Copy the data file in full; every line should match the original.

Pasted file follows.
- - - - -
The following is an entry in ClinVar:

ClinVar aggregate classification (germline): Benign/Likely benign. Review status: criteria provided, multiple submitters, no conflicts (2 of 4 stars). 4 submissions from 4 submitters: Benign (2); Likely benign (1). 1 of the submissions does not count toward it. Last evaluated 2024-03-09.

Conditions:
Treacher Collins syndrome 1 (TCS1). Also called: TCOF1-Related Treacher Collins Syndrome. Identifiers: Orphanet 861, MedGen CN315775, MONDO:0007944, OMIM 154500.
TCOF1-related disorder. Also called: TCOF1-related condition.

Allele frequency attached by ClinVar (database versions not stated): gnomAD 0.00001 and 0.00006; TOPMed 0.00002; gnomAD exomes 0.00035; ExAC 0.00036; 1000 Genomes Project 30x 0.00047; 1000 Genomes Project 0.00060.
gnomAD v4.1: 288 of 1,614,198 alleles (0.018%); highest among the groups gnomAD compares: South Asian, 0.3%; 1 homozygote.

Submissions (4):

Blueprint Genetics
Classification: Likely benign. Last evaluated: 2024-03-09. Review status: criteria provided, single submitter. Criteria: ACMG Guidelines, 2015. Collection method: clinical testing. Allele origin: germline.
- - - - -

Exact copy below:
The following is an entry in ClinVar:

ClinVar aggregate classification (germline): Benign/Likely benign. Review status: criteria provided, multiple submitters, no conflicts (2 of 4 stars). 4 submissions from 4 submitters: Benign (2); Likely benign (1). 1 of the submissions does not count toward it. Last evaluated 2024-03-09.

Conditions:
Treacher Collins syndrome 1 (TCS1). Also called: TCOF1-Related Treacher Collins Syndrome. Identifiers: Orphanet 861, MedGen CN315775, MONDO:0007944, OMIM 154500.
TCOF1-related disorder. Also called: TCOF1-related condition.

Allele frequency attached by ClinVar (database versions not stated): gnomAD 0.00001 and 0.00006; TOPMed 0.00002; gnomAD exomes 0.00035; ExAC 0.00036; 1000 Genomes Project 30x 0.00047; 1000 Genomes Project 0.00060.
gnomAD v4.1: 288 of 1,614,198 alleles (0.018%); highest among the groups gnomAD compares: South Asian, 0.3%; 1 homozygote.

Submissions (4):

Blueprint Genetics
Classification: Likely benign. Last evaluated: 2024-03-09. Review status: criteria provided, single submitter. Criteria: ACMG Guidelines, 2015. Collection method: clinical testing. Allele origin: germline.